EMPLOYERS ARE NOT REQUIRED TO PAY FOR COVID TESTS for unvaccinated employees. Gov. David Ige clarified the issue Friday when he released the latest state Emergency Proclamation Related to the State's COVID-19 DELTA Response. He also kept in place the Safe Travels program and statewide mask mandates.
    The governor noted that there are also no changes to the EP provision which allows for the extension of expirations for driver's licenses and instructional permits that expired during the emergency period.
    This proclamation also restores civil service recruitment requirements which were previously suspended in alignment with federal law. The suspension served to ensure that the Department of Labor and Industrial Relations needs for adequate personnel resources to respond to the unemployment crisis caused by COVID-19. The latest Emergency Proclamation also allows state Boards and Commissions to continue meeting virtually, using interactive conference technology, reflecting the intent of the Legislature in Act 220 which passed in 2021. This EP adds that Board and Commissions will provide testifiers the same option to testify audio visually.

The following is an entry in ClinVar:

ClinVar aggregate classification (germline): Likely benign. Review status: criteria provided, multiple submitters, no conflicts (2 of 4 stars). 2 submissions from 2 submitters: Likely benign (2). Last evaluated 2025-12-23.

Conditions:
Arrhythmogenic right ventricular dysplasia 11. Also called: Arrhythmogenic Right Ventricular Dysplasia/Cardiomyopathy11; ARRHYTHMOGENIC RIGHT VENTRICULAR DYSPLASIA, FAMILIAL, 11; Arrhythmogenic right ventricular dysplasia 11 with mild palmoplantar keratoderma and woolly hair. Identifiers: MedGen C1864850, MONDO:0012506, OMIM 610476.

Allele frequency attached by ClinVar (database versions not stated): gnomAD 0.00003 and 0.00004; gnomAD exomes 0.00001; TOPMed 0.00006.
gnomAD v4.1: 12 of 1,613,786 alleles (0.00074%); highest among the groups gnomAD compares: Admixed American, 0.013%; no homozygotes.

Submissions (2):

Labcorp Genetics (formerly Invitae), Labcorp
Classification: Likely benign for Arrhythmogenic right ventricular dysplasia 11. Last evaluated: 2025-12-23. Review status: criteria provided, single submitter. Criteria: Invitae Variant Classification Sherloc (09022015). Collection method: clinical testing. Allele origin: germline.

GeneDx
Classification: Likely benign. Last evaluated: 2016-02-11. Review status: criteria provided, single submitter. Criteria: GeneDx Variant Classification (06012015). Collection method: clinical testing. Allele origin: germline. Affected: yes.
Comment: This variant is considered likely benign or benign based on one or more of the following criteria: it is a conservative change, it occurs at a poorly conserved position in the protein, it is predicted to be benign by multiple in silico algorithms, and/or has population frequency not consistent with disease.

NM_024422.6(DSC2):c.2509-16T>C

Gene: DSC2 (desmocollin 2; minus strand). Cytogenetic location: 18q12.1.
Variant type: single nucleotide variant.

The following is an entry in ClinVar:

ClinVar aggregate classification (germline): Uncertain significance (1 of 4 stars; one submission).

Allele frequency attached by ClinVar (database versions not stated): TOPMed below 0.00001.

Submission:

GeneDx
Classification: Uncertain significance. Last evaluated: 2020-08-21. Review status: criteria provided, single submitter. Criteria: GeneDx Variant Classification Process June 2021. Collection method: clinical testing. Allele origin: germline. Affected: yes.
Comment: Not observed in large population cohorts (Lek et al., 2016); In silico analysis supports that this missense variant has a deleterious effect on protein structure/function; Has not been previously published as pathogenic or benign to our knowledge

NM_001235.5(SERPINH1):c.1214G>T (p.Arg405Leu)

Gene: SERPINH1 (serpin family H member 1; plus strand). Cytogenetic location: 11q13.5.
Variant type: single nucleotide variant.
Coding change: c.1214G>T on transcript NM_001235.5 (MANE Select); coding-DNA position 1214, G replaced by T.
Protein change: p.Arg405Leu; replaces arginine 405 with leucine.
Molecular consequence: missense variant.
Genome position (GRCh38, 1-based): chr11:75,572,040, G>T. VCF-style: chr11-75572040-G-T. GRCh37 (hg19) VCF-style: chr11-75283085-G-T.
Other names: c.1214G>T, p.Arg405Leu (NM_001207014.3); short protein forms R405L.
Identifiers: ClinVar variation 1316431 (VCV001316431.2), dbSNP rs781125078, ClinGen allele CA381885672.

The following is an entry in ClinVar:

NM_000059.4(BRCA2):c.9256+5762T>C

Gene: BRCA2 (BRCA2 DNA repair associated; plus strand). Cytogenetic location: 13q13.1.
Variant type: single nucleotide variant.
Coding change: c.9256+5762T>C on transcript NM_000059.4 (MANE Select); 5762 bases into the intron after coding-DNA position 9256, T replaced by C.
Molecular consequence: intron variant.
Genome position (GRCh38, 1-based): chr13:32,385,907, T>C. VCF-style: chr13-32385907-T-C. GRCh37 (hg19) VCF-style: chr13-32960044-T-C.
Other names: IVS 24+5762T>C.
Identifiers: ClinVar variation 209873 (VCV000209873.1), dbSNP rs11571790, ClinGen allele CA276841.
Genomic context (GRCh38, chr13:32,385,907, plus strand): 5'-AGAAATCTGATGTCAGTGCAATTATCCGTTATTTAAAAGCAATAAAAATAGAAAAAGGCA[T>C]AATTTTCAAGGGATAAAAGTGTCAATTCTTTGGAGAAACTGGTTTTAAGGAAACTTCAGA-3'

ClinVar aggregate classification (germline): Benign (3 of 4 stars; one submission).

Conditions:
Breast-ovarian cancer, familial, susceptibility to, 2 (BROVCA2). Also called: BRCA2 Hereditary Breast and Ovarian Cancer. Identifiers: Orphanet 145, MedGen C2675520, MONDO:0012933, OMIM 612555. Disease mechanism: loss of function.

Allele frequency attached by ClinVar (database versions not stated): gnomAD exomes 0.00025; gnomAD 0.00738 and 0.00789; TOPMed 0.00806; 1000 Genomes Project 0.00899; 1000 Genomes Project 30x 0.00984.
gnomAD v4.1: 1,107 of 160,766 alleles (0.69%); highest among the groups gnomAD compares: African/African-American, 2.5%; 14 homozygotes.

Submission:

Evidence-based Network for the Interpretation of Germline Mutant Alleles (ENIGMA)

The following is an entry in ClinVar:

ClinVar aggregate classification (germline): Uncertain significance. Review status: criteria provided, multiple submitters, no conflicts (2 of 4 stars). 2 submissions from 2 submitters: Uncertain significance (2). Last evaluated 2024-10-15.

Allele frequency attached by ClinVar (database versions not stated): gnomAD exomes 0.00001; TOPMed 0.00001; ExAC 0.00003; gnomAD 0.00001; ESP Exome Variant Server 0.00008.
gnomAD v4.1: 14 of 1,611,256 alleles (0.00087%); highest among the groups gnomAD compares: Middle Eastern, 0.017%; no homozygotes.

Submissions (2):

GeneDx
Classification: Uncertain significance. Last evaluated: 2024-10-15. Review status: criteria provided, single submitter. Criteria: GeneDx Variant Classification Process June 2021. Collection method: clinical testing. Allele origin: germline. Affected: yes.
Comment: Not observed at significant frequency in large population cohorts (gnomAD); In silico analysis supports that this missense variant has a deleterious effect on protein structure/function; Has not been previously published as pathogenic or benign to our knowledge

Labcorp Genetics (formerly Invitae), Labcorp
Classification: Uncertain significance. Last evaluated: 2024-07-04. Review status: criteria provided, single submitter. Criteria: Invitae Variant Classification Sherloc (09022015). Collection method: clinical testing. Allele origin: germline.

The governor noted that restrictions for people gathering are implemented by individual counties.
    To review the Emergency Proclamation Related to the state's COVID-19 Delta Response, click here.

To read comments, add your own, and like this story, see www.facebook.com/kaucalendar/. See latest print edition at kaucalendar.com.

NOAA Coxswain William Reich and divers Rebecca Weible and Alika Garcia survey and find a large derelict fishing net at Kamokukamohoaliʻi (Maro Reef). Photo from NOAA Fisheries/James Morioka
REMOVING MARINE DEBRIS FROM THE REMOTE NORTHERN HAWAIIAN ISLANDS was achieved in September. Scientists and divers from NOAA’s Pacific Islands Fisheries Science Center and local nonprofit Papahānaumokuākea Marine Debris Project (PMDP) completed a 30-day mission